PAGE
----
Consistency in diagnostic suggestions does not influence the tendency to accept them

Kees Van den Berge, Silvia Mamede, Tamara van Gog, Jan van Saase, Remy Rikers

Abstract


Background: Studies suggest that residents tend to accept diagnostic suggestions, which could lead to diagnostic errors if the suggestion is incorrect. Those studies did not take into account that physicians in clinical practice will mainly encounter correct suggestions. The present study investigated residents’ diagnostic performance if they would first encounter a number of correct suggestions followed by a number of incorrect suggestions, and vice versa. It was hypothesized that more incorrect suggestions would be accepted if participants had first evaluated a series of correct suggestions.

Method: Residents (n = 38) evaluated suggested diagnoses on eight written clinical cases. Half of the participants first evaluated four correct suggestions and then evaluated four incorrect suggestions (C/I-condition). The other half started with the four incorrect suggestions followed by the correct suggestions (I/C-condition).

Results: Our findings show that the evaluation score in the C/I condition (M = 2.87, MSE = 0.14) equaled that in the I/C condition (M = 2.66, MSE = 0.14), F(1,36) = 1.09, p = 0.30, ns, meaning that consistency in preceding suggested diagnoses did not influence the tendency to accept subsequent diagnostic suggestions. There was, however, a significant interaction effect between case order and phase, F(1,36) = 11.82, p = 0.001, ηp2 = 0.25, demonstrating that the score on cases with correct suggestions was higher than the score on cases with incorrect suggestions.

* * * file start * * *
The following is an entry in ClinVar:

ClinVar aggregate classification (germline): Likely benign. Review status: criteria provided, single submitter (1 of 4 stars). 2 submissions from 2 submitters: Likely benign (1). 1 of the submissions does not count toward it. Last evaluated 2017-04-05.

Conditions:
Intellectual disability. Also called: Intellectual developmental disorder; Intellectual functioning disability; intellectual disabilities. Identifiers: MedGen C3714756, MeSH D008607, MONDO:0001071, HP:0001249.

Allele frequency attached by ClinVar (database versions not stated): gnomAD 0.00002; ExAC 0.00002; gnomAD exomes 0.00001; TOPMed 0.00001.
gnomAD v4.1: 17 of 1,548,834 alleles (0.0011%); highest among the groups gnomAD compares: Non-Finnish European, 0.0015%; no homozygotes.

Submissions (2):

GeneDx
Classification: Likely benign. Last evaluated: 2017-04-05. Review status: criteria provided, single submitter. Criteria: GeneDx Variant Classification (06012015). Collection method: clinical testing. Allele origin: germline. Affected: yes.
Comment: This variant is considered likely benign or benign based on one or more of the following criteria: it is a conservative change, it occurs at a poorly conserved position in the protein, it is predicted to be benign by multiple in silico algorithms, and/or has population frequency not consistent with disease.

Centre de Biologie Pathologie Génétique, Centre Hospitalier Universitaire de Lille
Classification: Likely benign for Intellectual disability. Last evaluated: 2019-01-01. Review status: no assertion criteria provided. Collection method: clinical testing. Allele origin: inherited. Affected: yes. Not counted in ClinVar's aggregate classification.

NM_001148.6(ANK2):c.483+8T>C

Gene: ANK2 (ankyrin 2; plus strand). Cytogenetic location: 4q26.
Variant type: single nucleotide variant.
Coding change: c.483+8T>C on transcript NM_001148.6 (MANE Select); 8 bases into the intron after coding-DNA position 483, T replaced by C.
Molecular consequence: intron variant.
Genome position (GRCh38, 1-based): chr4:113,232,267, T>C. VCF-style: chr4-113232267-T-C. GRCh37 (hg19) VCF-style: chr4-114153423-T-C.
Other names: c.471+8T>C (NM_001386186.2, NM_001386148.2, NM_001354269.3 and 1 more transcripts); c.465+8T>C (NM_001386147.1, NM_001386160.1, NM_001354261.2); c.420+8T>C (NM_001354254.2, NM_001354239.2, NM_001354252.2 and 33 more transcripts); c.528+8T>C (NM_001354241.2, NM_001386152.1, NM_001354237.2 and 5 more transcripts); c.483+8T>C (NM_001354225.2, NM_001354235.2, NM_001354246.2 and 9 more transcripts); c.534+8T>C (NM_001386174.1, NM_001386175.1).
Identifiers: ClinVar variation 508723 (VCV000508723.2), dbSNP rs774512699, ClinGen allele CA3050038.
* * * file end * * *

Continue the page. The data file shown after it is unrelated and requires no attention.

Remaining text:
Conclusion: These findings indicate that consistency in preceding correct or incorrect diagnostic suggestions did not influence the tendency to accept or reject subsequent suggestions. However, overall residents still showed a tendency to accept diagnostic suggestions, which may lead to diagnostic errors if the suggestion is incorrect.


Keywords


clinical reasoning; diagnostic error; confirmation bias

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CMEJ ~ Canadian Medical Education Journal
Jennifer O'Brien PhD, Managing Editor, University of Saskatchewan; E-mail: cmej.manager@usask.ca


ISSN 1923-1202